Mark Lee: Craftinsure, became a privately owned company shortly after launch, and we had to find a new underwriter. We were very fortunate to find at Navigators & General, the chief underwriter at the time - Rod Daniel who now works alongside me at Craftinsure. He clearly saw the value in what we were doing and, as part of our partnership with Navigators & General ever since, we have looked after two or three of their schemes, the Wayfarers and GP14s in particular have long established links with Navigators & General, and Craftinsure are very proud to be looking after those. We saw the Merlins as a particularly fine development class where we were happy to put something back into the industry by supporting their travellers' circuit.

Mark Jardine: It's been fascinating seeing Craftinsure grow from when you initially started up and it's great to see a pioneering company, which changed how dinghy insurance was done online, thriving into the company it is today. Many thanks for your time.

Mark Lee: Thank you!

Find out more about Craftinsure at

Related Articles

International Moth Worlds top contenders guide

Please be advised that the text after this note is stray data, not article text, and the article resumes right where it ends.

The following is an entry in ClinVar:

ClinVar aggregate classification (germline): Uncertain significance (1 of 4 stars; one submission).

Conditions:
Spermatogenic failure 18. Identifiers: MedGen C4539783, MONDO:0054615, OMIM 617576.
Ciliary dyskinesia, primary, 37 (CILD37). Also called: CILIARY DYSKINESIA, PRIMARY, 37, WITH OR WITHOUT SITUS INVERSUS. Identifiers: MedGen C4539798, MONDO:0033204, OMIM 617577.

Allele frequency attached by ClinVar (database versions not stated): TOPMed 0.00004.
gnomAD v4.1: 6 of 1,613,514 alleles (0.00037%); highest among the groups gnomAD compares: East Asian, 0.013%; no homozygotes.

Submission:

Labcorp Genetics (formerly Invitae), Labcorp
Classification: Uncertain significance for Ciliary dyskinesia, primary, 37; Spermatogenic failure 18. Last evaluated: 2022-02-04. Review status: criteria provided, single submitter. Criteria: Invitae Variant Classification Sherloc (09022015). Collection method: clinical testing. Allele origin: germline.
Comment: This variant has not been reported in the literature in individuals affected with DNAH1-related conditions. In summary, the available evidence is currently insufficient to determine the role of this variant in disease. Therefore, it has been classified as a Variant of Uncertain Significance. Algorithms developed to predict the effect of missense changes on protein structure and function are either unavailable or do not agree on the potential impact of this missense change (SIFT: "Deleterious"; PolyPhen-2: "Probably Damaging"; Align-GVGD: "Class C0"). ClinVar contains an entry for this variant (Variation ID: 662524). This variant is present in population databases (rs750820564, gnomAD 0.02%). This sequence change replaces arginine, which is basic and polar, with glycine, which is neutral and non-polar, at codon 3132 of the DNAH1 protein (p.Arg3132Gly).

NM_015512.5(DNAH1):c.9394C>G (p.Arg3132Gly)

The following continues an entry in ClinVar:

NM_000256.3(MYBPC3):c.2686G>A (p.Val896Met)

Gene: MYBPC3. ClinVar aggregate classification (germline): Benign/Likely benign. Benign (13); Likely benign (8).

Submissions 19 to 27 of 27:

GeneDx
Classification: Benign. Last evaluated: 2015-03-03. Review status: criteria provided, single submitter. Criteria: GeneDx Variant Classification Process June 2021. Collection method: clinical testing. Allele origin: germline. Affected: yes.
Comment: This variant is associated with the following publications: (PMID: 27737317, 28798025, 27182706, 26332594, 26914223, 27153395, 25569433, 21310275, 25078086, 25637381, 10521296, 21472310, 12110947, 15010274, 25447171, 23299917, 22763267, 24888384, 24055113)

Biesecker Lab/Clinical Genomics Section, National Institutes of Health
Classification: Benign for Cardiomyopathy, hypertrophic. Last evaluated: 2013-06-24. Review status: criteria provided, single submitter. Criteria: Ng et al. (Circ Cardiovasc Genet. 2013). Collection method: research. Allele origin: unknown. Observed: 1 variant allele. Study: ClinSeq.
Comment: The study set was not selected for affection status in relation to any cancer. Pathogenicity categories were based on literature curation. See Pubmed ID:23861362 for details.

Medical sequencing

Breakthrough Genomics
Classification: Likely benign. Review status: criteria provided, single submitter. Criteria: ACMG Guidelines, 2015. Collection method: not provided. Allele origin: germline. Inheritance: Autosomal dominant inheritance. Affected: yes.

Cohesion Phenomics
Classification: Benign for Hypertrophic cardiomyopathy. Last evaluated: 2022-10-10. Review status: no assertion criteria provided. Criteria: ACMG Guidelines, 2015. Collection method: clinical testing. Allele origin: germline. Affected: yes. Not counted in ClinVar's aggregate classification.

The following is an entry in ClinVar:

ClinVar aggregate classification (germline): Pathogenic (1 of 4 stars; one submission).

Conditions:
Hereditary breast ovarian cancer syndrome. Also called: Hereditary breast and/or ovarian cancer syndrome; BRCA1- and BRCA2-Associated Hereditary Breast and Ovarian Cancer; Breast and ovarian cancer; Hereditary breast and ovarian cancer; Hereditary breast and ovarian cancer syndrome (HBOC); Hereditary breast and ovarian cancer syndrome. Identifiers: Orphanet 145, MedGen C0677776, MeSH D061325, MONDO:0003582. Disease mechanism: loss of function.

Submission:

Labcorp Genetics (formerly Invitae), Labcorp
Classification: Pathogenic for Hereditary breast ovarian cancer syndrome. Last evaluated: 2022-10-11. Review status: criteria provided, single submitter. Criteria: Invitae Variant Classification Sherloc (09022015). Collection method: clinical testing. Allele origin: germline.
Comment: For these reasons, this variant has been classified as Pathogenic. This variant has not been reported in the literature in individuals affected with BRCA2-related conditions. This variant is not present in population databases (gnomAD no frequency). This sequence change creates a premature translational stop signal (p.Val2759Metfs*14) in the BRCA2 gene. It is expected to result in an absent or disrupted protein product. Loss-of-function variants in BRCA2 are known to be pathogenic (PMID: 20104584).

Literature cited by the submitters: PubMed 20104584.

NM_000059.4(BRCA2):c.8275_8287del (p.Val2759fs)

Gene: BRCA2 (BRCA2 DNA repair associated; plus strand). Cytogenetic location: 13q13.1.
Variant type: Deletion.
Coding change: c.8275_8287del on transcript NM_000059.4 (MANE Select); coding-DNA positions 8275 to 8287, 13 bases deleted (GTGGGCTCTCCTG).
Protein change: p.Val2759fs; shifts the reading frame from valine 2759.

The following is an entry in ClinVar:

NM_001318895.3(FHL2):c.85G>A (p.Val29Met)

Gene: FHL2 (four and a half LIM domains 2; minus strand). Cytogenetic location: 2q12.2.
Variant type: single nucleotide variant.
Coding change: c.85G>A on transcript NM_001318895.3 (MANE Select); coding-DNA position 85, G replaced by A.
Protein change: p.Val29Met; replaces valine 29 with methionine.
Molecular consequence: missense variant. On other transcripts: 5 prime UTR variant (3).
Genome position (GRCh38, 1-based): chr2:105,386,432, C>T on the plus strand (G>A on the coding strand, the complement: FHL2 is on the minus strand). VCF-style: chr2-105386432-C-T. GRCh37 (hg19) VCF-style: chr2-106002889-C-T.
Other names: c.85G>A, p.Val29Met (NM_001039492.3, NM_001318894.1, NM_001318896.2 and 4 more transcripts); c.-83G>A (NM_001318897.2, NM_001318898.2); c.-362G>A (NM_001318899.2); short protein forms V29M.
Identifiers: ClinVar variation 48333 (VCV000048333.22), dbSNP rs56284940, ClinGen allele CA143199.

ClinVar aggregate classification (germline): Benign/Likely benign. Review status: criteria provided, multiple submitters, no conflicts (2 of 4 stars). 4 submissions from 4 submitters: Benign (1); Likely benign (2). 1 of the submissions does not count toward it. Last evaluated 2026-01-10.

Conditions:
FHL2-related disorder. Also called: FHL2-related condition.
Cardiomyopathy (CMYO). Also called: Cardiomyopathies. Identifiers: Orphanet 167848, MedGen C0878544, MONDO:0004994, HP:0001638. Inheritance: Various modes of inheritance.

Standby for the most competitive Moth Worlds ever The largest and most competitive Moth World Championship begins this week at one of the most glamorous racing locations in world sailing, Lake Garda. A record 240 Moths are entered from 25 countries from all over the globe. Posted on 24 Jul
Paul Goodison interview at Lake Garda
The Moth Worlds versus the America's Cup Jonny Fullerton interviews Paul Goodison, current Moth World Champion, ahead of the 2017 Worlds: talking about breakages, Moth versus America's Cup sailing, and what he has been missing these past two years. Posted on 24 Jul
WASZP International Games preview
Standby for take off at Campione, Lake Garda The most popular one design foiler in the world is hosting its inaugural International Championship only 1 year since production commenced on this product. The WASZP is taking grass roots sailing to new levels around the world. Posted on 23 Jul
Moth Worlds at Lake Garda preview part 2
So who's going to win then? We left this conversation yesterday at the critical point. It's the usual conversation that the armchair pundits like to start talking about in the run up to a big sailing event. Posted on 22 Jul